Summary: The deaths of two early church members may seem to "about the money," but that isn’t the whole story. See modern church problems in a new light.
There is a bit of folk wisdom that goes something like this: “Whenever you hear someone say that ‘It’s not about the money,” it usually is.” But this morning, I want to share from a passage that is almost always focused on the money and probably should not be. I don’t believe the Holy Spirit inspired and preserved this passage to teach us about stewardship. Yet, it almost always seems to be on Stewardship Sunday that we hear sermons on this text. But I believe this passage is about contrasting spiritual life with spiritual death, spiritual power with spiritual emptiness. (Read the text)
It’s probably too bad, at times, that we have chapter breaks where we have them. I’m one of those guys who particularly dislikes paragraphs or even sentences that begin with the conjunction “but,” much less entire chapters. Yet, that’s what we have in Chapter 5 of Acts. The story of Ananias (the root of the name is “God favored” or “God showed grace”) and Sapphira (“beautiful” from the Aramaic) is definitely told in contrast to what has gone before. So, let’s look at what went before in order to determine what’s really at issue in the passage.
Verse 32 emphasizes that the believers were of one heart and one soul (“life”). “One heart” means that their volition, their “decider” as the current President Bush called himself, and their “want to” were aligned to the same objective. “One soul (“life”)” means that they were in agreement about what was most important in their common life and the purpose of their partnership. Action went along with commitment and dedication.
Yet, it goes even further. No one grasped onto personal privilege or held to his/her own agenda versus the needs/expectations of the partnership—the partnership of faith (that’s what “koinonia” means). They held everything common. The community was more important than the individual.
Verse 33 underscores two great things. First, we are told that the apostles had GREAT POWER in their testimony about the resurrection of the Lord Jesus (or in some Greek translations and texts, resurrection of Jesus Christ, Jesus Christ the Lord, Jesus Christ, our Lord, or our Lord, Jesus Christ). The purpose of banding together in the special partnership of the church was to witness to the life-changing power of Jesus’ resurrection and the attitudes and actions of the early church were such that the “preaching” had GREAT POWER. And folks, no church can have GREAT POWER in its preaching where the assembly of believers is not unified in purpose and resources.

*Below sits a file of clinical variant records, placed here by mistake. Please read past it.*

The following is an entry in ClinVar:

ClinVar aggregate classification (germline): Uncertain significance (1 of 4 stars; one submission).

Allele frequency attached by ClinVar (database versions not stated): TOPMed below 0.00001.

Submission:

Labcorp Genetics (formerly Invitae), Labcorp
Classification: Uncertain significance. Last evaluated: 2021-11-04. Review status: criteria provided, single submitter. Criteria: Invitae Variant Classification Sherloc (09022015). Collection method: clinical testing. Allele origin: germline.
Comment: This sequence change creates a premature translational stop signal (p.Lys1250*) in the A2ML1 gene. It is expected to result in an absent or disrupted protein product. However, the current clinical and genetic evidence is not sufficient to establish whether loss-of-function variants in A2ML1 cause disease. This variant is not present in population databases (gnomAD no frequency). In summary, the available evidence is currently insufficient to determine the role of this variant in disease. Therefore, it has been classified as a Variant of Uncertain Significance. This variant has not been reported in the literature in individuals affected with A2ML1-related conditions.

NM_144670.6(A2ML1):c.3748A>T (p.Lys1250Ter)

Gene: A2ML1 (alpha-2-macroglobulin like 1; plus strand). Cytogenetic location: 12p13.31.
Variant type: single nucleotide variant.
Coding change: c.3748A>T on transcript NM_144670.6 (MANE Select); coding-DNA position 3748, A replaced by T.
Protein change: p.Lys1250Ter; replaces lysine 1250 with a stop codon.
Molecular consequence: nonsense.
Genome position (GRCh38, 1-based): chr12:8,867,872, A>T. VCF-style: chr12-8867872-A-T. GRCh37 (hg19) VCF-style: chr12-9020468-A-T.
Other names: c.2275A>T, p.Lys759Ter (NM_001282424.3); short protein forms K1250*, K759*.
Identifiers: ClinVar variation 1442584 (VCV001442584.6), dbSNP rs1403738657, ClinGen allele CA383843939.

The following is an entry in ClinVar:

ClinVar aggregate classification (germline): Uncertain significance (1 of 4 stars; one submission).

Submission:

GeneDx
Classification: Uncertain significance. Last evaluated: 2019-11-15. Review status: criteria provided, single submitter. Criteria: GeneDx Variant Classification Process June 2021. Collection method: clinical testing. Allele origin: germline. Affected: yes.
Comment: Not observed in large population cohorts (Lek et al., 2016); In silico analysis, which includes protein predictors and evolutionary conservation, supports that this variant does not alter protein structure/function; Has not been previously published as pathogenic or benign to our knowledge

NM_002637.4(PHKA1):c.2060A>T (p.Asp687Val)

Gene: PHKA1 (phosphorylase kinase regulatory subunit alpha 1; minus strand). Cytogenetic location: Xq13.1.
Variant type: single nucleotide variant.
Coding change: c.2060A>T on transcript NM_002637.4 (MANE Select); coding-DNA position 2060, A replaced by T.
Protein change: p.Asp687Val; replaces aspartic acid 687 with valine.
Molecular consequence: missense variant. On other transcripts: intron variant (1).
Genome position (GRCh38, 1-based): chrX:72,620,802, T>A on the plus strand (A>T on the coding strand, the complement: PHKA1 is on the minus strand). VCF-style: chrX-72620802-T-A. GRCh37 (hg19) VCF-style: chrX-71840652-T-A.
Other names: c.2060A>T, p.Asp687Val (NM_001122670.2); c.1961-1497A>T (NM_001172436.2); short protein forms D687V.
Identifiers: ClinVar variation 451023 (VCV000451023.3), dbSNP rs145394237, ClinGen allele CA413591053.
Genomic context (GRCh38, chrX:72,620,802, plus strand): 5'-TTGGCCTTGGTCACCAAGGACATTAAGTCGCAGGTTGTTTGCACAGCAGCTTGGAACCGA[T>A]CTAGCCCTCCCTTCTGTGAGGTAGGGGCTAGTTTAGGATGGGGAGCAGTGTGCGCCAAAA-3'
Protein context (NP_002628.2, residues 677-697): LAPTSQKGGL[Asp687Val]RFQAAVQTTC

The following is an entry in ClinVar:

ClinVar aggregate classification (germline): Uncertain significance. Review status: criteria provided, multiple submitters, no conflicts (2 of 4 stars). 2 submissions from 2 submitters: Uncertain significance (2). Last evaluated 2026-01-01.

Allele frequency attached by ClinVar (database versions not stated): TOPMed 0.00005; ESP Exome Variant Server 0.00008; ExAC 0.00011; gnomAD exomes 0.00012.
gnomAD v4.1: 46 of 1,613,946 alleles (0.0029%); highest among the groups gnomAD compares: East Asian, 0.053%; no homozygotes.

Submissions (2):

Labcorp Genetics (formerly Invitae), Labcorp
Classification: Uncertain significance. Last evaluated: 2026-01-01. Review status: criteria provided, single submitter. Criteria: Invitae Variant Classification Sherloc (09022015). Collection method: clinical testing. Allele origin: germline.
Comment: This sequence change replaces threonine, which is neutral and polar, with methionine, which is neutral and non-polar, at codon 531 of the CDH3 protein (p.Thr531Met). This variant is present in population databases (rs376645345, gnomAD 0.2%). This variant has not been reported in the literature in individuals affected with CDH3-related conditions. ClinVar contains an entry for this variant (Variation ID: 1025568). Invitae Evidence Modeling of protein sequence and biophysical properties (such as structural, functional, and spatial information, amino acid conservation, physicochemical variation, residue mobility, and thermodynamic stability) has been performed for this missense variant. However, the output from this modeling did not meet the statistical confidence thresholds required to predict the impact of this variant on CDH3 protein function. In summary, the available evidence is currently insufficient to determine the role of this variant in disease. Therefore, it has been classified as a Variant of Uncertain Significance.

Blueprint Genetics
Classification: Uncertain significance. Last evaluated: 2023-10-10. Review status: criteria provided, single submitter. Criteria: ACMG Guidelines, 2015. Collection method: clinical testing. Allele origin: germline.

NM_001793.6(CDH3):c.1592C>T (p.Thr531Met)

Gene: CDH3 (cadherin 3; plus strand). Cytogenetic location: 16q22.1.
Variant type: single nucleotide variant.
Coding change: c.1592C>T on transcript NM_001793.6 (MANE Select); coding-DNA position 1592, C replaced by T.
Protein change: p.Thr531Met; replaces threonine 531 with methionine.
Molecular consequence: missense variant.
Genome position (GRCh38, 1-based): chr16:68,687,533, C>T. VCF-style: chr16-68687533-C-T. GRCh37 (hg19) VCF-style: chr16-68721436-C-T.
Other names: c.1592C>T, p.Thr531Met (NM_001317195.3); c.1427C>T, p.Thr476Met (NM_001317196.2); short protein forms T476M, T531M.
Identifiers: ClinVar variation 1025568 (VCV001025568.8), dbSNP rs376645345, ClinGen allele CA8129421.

Second, there was GREAT GRACE. Think of grace as being about GIVING. God GAVE us His Son. We didn’t deserve it, but God met our need of salvation. In the same way, the “haves” in the early church took care of the needs of the “have-nots.” Nowhere does it say that the “have-nots” deserved it. We merely read in this verse that there was great, tremendous, grace, giving. In the next verse, we see that those who owned property were even willing to liquidate their real estate to meet the needs of those who had nothing.
Now, I know—you’re thinking that Pastor Johnny wants you to liquidate your assets and bring the proceeds into Northwest Baptist. No, I want you to read these verses like this: “Because, wherever there was a need, those who had the means to meet the need, met it for the glory of God.” Even in the early church, where the idea of a welfare state or someone else owing someone a living wasn’t routine, there were those who took advantage of the generosity of God’s people. We can see this in Paul’s admonition in Ephesians 4:28 where the one who used to get material needs met by stealing was no longer to steal but to get a job. This covenant or contract provision of holding everything in common worked both ways. No one had it soft. No one had permission to quit working. It was merely that by pooling the resources, all needs were met.
What would happen if we were to do that, today. We know that a group called Koinonia Farm attempted this in Americus, GA. What happened to them? They were persecuted by people who called them, “communists,” and even kicked out of Rehoboth Baptist Church. After their leader, Clarence Jordan, died, things held on for a while but eventually, people charged off on their own agendas.
So, I’m not even going to attempt to suggest that we establish a commune here at Northwest. I’m not going to suggest that it is God’s will for you to sell everything you own and put it at the feet of pastor, deacons, and trustees. What I’m going to challenge you to do is to see that needs are met. Do we need a Sunday School class for children or a Children’s Church worker besides Wailam? Let’s see that the need is met. Do we need to continue refurbishing this building? Let’s see that the need is met. Do we need to reinstate the food pantry? I don’t know. I thought we were past that need, but if we need to do that, let’s see that the need is met.